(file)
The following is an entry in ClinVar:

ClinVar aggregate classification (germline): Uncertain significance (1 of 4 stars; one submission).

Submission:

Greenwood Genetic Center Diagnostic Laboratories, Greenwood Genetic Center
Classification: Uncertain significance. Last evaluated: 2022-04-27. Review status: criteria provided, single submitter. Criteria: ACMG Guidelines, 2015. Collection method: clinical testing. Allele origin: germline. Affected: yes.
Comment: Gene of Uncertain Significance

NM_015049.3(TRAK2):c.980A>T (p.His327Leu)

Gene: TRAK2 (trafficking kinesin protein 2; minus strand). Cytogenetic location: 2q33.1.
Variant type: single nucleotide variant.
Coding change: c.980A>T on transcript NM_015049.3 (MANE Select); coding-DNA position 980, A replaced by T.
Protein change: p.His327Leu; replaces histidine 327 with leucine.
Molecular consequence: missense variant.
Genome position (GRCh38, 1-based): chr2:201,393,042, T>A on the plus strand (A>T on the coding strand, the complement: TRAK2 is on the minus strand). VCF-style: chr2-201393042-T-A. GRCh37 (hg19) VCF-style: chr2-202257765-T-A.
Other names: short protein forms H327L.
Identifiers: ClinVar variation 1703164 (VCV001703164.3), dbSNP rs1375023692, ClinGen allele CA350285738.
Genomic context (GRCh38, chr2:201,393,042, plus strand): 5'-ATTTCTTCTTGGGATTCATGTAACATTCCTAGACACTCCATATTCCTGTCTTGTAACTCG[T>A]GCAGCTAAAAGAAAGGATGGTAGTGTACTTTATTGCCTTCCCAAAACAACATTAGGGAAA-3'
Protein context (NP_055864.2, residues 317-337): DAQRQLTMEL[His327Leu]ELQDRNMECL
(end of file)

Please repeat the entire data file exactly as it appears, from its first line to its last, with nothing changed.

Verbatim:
The following is an entry in ClinVar:

ClinVar aggregate classification (germline): Uncertain significance (1 of 4 stars; one submission).

Submission:

Greenwood Genetic Center Diagnostic Laboratories, Greenwood Genetic Center
Classification: Uncertain significance. Last evaluated: 2022-04-27. Review status: criteria provided, single submitter. Criteria: ACMG Guidelines, 2015. Collection method: clinical testing. Allele origin: germline. Affected: yes.
Comment: Gene of Uncertain Significance

NM_015049.3(TRAK2):c.980A>T (p.His327Leu)

Gene: TRAK2 (trafficking kinesin protein 2; minus strand). Cytogenetic location: 2q33.1.
Variant type: single nucleotide variant.
Coding change: c.980A>T on transcript NM_015049.3 (MANE Select); coding-DNA position 980, A replaced by T.
Protein change: p.His327Leu; replaces histidine 327 with leucine.
Molecular consequence: missense variant.
Genome position (GRCh38, 1-based): chr2:201,393,042, T>A on the plus strand (A>T on the coding strand, the complement: TRAK2 is on the minus strand). VCF-style: chr2-201393042-T-A. GRCh37 (hg19) VCF-style: chr2-202257765-T-A.
Other names: short protein forms H327L.
Identifiers: ClinVar variation 1703164 (VCV001703164.3), dbSNP rs1375023692, ClinGen allele CA350285738.
Genomic context (GRCh38, chr2:201,393,042, plus strand): 5'-ATTTCTTCTTGGGATTCATGTAACATTCCTAGACACTCCATATTCCTGTCTTGTAACTCG[T>A]GCAGCTAAAAGAAAGGATGGTAGTGTACTTTATTGCCTTCCCAAAACAACATTAGGGAAA-3'
Protein context (NP_055864.2, residues 317-337): DAQRQLTMEL[His327Leu]ELQDRNMECL